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Planning Commission votes to grant Chick-fil-A its suburban-style plan

Architect’s rendering of the Chick-fil-A planned for Tulane and Carrollton (via City Planning Commission)

By Katherine Hart, Mid-City Messenger

A suburban-style Chick-fil-A on Tulane and South Carrollton avenues won the approval of the City Planning Commission on Tuesday (Aug. 24). The commissioners agreed to recommend stripping away provisos designed to make the fast-food drive-thru compatible with the city’s development goals for the corridor.

The staff planners had outlined design changes that included positioning the building and walk-up window closer to the street, with the outdoor dining area in front and parking in the rear. They also wanted to reduce the number of parking spaces, driveways and curb cuts.

Like NOLA Chick, the locally owned restaurant now operating in the former Burger King at the site, the Chick-fil-A will not have indoor dining. It is subject to the CPC requirements because it is redeveloping the site.

“These changes will bring the development more in line with the increasingly urban character of Tulane Avenue, cause it to meet the design requirements of the Master Plan and zoning ordinance, and will set a standard for high-quality design elsewhere in the corridor and throughout the city,” said planner Haley Delery as she introduced the conditional use proposal, noting that the corner is a high-profile entry point for the city.

The changes, however, would interfere with the operation’s efficiency and inhibit traffic circulation on the site, said Michael Sherman of Sherman Strategies, representing the Atlanta-based company at the hearing.

“The site design is so particular here to make sure we can accommodate the vehicles in the double stacking lanes,” Sherman said. “So while we very much appreciate the staff’s commitment to progress on the Tulane Avenue corridor, what the near neighbors, the adjacent neighbors and the stakeholders have told us is, ‘We want this site to function well.’ And to do that, we have to properly stack cars on the site and have them enter and exit.”

Proposed site plan for Chick-fil-A at Tulane and Carrollton

Sherman also introduced the owner and operator of the franchise: Ben McLeish. McLeish also owns the Chick-fil-A franchise in Oakwood Mall but is better known for his work in the nonprofit sector as what he describes on his LinkedIn page as a “serial social entrepreneur.”

McLeish, who did not respond to interview requests, helped launch the St. Roch Community Church, the Homer A. Plessy Community School and Thrive New Orleans.

The loyalty McLeish has built in his community was evident in the public comments. Some commenters were directly connected to Chick-fil-A and the development, but most seemed to have a connection to McLeish.

All of the 20 or so people who submitted comments support the development, and nearly all specifically mentioned building placement and traffic flow.

For example, Oscar Brown of the Desire area, where McLeish worked for the Desire Street Ministries in the 2000s, praised the franchise owner and said: “I am asking the commission to please make sure the building is allowed to be placed in such a way that cars can get in and out quickly.”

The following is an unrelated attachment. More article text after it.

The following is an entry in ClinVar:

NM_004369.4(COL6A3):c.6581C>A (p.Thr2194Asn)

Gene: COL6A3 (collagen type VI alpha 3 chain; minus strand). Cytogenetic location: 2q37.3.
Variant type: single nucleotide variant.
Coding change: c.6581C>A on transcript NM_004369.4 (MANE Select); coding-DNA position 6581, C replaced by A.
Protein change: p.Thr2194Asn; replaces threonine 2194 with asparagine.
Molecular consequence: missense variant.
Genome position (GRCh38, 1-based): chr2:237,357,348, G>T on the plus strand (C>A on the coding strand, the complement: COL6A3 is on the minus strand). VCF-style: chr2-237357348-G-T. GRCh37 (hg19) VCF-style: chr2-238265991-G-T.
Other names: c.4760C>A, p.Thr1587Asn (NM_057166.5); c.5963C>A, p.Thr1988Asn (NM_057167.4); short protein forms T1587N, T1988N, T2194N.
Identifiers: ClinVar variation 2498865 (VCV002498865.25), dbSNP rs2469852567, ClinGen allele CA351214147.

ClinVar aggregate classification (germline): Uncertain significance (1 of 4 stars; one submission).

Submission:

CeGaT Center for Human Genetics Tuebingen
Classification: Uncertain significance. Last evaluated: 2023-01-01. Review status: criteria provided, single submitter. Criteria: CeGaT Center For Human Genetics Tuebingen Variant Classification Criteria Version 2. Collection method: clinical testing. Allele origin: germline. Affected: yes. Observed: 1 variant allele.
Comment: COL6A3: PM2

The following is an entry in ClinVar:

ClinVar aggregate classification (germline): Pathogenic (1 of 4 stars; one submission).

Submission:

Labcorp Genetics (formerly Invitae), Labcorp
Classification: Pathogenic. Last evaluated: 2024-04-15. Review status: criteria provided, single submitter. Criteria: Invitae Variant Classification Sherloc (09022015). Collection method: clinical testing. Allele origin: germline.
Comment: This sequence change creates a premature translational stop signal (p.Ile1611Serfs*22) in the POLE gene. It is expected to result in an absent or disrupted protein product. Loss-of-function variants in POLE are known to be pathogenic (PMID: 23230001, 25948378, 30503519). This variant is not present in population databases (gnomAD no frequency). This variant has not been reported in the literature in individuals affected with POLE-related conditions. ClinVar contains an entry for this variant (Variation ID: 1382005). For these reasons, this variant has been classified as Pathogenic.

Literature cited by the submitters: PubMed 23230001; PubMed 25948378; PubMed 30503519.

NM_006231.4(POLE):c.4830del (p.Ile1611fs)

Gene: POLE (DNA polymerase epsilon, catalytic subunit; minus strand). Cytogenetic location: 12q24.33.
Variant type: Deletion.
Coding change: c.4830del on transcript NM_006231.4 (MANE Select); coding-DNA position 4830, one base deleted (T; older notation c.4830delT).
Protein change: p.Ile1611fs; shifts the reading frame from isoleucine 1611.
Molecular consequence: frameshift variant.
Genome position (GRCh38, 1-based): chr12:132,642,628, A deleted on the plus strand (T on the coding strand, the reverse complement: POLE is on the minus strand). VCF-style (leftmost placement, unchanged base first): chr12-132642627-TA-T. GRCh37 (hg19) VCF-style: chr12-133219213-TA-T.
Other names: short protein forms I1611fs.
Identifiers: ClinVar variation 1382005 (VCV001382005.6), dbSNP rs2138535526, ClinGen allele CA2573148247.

No one opposed the application. The Mid-City neighborhood was represented by one resident: Emily Brodt, who lives on Banks Street. “I’m hoping that the CPC makes sure the restaurant is built to allow for the best traffic flow in and out of the location,” Brodt said, adding that she looks forward to getting Chick-n-Minis for breakfast.

A handful of supporters said they worked nearby, including two who gave the address of IV Waste, a company owned by Sidney Torres IV, who also owns the Chick-fil-A property. “Sidney is striving to make the area free from the obvious imperfections, and is doing a great job,” said Lisa Schehr, one of those employees.

Two supporters — Chuck Morse, the executive director of Thrive New Orleans, and Clark Heebe of 4 Pins Standing LLC, which owns the strip mall catty-corner from the Chick-fil-A site — discussed the project’s economic development potential.

“This is exactly the type of development that will strengthen the neighborhood, create jobs and generate tremendous sales tax dollars,” Heebe stated. “Please do not let bureaucracy stand in the way of this property’s revitalization.”

Heebe, a Mandeville resident, also noted that the corner is one of the city’s busiest traffic corridors and asked the CPC to grant Chick-fil-A its requests. “This is not Magazine or Oak Street, with a lot of pedestrians walking by,” he said.

After the long string of pleas to release the franchise from CPC demands, Commissioner Robert Steeg moved to approve the application with all the provisos intact, as recommended by the staff planners. The motion died for lack of a second.

Commissioner Katie Witry spoke in favor granting the franchise the waivers and lifting the provisos, although, as a vegan, she would not be a frequent customer. She said she recently visited a Chick-fil-A in an urban setting and was impressed by the efficiency amid three lanes of cars and plenty of pedestrian traffic.

“As just a mother in the car, I got nervous about all these people walking around and actually taking orders and delivering the food,” she said. “But there was a system to this.” She said she trusts that the layout will be well thought-out and wanted to grant Chick-fil-A the space that it needs.

The commission recommended approving the company’s application without restrictions on building placement, curb cuts and driveways and with 19 parking spaces allowed. Steeg cast the only no vote.

The application next goes to the City Council for a hearing and a final vote.

Katherine Hart is the managing editor of NOLA Messenger. She can be reached at

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